Waves and Distant Shores

posted in: Blog | 4

In the 17th Century the Dutch enjoyed a golden age in commerce and art. Rembrandt  contributed importantly to this period.  He explored new ideas in painting and printmaking.  Among his experiments were new compositions for landscapes such as example 1. His experiments would serve as new compositional models for his peers and later artists.

Example 1. Rembrandt landscape.

In the first example we find the movement of the sky running in diagonal counterpoint to the landscape. This would evolve into a standard model for Dutch and much later American seascapes. I, myself, borrowed this design when composing as you will see in my examples 2,3, and 4 presenting a sequence of my changes to a photograph.

I begin with a shot of waves on rocks. In example 2 you see how I have radically cropped the image, enlarging only a small section of the photo. In example 3 I reversed the photo,  cropped it further, and adjusted the image to suggest similarities with the Rembrandt landscape.  In example 3 note how the water flows through a crevice in the rock similar to the light piercing the two arches of the bridge in the Rembrandt.  Note how the bridge is vividly backlit just as the white foam of the wave back lights the rock outcropping.

Example 2. Step one, original photo at Pemaquid, Maine.

Example 3. Step two, cropped and recolored and adjusted photo,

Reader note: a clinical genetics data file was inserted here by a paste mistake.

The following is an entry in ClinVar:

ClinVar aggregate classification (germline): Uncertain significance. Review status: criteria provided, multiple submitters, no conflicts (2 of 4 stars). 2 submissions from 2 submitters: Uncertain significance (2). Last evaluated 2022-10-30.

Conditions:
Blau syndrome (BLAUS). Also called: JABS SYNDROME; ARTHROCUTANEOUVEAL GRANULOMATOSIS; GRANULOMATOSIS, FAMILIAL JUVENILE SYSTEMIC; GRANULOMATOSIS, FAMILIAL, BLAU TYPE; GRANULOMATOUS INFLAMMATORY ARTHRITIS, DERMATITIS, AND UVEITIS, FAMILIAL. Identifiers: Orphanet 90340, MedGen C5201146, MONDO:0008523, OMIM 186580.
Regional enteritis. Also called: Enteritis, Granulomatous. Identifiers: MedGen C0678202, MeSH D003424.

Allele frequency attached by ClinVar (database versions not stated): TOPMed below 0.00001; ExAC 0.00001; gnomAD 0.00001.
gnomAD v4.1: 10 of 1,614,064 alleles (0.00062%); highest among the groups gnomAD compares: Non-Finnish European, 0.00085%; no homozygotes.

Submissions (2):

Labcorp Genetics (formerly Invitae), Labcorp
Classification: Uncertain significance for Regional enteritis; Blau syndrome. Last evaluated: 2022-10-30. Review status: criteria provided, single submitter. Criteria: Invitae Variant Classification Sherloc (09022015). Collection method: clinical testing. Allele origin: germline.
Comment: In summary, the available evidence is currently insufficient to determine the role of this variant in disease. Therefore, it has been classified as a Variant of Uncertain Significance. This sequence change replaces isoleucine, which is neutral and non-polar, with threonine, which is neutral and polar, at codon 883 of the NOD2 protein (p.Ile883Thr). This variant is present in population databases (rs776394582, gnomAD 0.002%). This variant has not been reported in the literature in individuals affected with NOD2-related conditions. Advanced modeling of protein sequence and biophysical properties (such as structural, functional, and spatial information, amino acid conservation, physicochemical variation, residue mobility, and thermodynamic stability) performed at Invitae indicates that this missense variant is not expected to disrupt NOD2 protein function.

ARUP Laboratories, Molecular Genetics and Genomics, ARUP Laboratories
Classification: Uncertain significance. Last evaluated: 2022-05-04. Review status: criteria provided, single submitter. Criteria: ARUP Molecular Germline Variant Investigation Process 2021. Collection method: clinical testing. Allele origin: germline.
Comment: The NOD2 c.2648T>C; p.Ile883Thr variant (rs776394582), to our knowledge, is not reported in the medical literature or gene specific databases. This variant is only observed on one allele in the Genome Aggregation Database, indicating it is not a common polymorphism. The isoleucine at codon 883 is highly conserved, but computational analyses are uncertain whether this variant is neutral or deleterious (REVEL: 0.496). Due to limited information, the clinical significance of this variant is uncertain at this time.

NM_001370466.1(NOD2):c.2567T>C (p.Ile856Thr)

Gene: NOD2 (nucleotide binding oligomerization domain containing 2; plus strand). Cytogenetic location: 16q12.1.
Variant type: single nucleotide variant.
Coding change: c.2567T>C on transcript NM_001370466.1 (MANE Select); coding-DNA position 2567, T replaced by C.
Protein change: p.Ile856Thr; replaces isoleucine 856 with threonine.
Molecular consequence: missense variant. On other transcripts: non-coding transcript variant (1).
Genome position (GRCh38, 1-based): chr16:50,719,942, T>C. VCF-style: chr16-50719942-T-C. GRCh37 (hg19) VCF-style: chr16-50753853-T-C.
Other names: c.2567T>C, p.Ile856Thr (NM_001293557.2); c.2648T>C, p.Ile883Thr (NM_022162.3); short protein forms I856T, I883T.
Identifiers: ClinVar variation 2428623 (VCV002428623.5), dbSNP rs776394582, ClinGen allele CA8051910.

Example 4. Step three, reversed image and further cropped and reframed.

Using the example of light flowing from behind and over-spilling darkened arched rock shapes I painted the seascape in example 5. The surface contours of the sea and its waves  could suggest a rolling landscape.

Example 5. Tumultuous Sea, oil on Dibond.

While further pursuing the shoreline motif I found myself back at Pemaquid Point but, further up the shoreline in fog. I again use a downward right sloping design in this image. Here are three steps in building this image.

Example 6. Step one, laying in the image.

Example 7. Step two, the image with Queen Anne’s lace flowers.

In step 2 the image appeared lopsided on the right with its concentration of large flowers. My remedy was to add more Queen Anne’s lace on the left side but, with different spatial orientations and in counterpoint to the orientation of the flowers on the right side.

Example 8. Step three, the image in its present state.

In July (18, 19, and 20) I will conduct a studio workshop on Nantucket with the Nantucket Arts Association. “Natural Elements” a 3 day studio workshop with optional photo walks, July 18, 19, and 20, 2019. Call 508 228 9700.




4 Responses

  1. Fredric Neuwirth

    Tumultuous sea:
    This is one of the best paintings I have seen
    from you in a long time
    Great motion and drama
    You have always inspired me

    • dd_admin

      Fred, sorry for my tardy reply. Thank you for your observation and comment. Hope all is well.
      Best, David

  2. connie

    Dear David – Such original, startling comparisons of composition! Your way of looking at the different aspects of the paintings is always amazing and so thought-provoking! Thank you!
    I love the fabulous original sea (and the other as well!) – beautiful and so dynamic!

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